It's a good strategy to start with a balanced fund and then move to other categories
By Research Desk | Mar 2, 2011
I am new to investing and have started SIPs in five funds for Rs2,000 each from December 2010. This investment is for the next three years. I intend to use the accumulated corpus to make the down payment for a house that I plan to buy. Kindly advise me on my selection.
- Rakesh Ranjan
For someone who is new to investing, your selection of funds is good. However, purposely or inadvertently, you have ended up creating an aggressive portfolio. What makes your portfolio aggressive is a 40 per cent exposure to mid- and small-cap funds. Besides, another 40 per cent of the portfolio consists of multi-cap funds (which would also have investments in mid- and small-cap stocks).
In HDFC Top 200, a large- and mid-cap fund, you have a great fund that has weathered several market cycles and remained a top performer.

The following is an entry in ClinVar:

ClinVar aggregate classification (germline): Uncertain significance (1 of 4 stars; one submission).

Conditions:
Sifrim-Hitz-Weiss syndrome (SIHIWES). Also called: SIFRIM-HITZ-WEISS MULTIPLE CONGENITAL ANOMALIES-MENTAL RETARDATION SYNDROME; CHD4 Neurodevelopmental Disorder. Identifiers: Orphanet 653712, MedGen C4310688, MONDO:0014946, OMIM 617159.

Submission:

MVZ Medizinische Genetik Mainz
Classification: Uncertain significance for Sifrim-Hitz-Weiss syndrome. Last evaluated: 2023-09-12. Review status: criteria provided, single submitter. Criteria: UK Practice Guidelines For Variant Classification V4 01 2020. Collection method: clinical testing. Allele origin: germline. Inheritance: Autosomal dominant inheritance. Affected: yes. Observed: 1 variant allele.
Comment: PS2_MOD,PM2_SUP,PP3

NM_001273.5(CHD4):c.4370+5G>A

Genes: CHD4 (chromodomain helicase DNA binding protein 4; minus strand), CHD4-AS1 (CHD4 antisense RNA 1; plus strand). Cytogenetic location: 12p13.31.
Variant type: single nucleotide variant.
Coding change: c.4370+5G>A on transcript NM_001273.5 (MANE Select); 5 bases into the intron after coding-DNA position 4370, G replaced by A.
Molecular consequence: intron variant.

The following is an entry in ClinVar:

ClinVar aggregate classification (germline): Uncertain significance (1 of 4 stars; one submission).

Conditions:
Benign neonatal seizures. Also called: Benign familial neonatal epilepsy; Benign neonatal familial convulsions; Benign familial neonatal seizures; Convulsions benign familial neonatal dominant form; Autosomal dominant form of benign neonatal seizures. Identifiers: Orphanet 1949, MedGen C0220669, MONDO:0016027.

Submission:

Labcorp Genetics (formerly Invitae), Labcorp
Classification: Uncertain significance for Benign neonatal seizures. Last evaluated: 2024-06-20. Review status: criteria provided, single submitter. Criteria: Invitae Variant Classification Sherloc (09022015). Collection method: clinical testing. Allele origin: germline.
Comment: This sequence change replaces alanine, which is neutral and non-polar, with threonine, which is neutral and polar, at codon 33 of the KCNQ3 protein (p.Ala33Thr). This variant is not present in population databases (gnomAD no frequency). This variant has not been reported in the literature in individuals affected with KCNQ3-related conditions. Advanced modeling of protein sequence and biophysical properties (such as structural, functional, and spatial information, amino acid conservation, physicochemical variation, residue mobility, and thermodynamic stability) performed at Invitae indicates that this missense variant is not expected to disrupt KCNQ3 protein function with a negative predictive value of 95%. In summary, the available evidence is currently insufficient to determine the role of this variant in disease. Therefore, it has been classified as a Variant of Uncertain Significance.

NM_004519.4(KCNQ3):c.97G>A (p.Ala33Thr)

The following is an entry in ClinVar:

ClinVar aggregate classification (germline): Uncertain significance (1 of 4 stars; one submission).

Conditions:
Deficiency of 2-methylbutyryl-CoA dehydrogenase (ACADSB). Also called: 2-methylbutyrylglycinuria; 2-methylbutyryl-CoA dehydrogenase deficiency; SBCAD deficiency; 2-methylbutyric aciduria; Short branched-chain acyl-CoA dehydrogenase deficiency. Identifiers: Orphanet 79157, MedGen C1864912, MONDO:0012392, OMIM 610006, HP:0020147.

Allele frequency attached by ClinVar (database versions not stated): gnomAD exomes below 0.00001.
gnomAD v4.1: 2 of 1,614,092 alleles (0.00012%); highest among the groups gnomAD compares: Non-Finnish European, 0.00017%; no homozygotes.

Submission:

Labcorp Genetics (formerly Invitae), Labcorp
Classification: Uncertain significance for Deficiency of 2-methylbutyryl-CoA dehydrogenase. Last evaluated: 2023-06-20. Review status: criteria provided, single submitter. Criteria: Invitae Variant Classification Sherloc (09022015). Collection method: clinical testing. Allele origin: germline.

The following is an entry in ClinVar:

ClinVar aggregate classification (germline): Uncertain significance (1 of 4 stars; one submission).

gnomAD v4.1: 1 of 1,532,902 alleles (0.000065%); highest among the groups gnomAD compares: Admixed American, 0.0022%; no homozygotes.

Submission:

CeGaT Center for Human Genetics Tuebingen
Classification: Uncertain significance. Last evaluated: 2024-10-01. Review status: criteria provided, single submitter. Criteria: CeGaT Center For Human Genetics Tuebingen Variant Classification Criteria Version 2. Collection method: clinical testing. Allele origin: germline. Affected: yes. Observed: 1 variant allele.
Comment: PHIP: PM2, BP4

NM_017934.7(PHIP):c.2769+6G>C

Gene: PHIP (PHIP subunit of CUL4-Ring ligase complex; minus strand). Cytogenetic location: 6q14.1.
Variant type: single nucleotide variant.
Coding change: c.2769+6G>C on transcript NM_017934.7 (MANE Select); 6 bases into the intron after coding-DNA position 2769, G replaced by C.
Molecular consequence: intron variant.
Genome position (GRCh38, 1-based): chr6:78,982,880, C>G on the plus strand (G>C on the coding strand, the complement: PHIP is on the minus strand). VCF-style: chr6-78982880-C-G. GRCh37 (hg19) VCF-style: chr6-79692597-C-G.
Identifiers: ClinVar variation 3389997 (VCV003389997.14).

Another point to be noted about your portfolio is that both the multi-cap funds belong to the same fund house. This means that you will not get the benefit of diversification in style that you would have if you had invested in multi-cap funds belonging to two fund houses. You could have selected ICICI Prudential Dynamic or Quantum Long Term Equity instead of Reliance Regular Savings Equity. Both these funds have better ratings and better track records. As you have just started investing, you can still change over to these funds. Also, remember that multi-cap funds are aggressive funds that need to be monitored regularly. Make sure that you track their performance and make changes if the performance of any of them falters.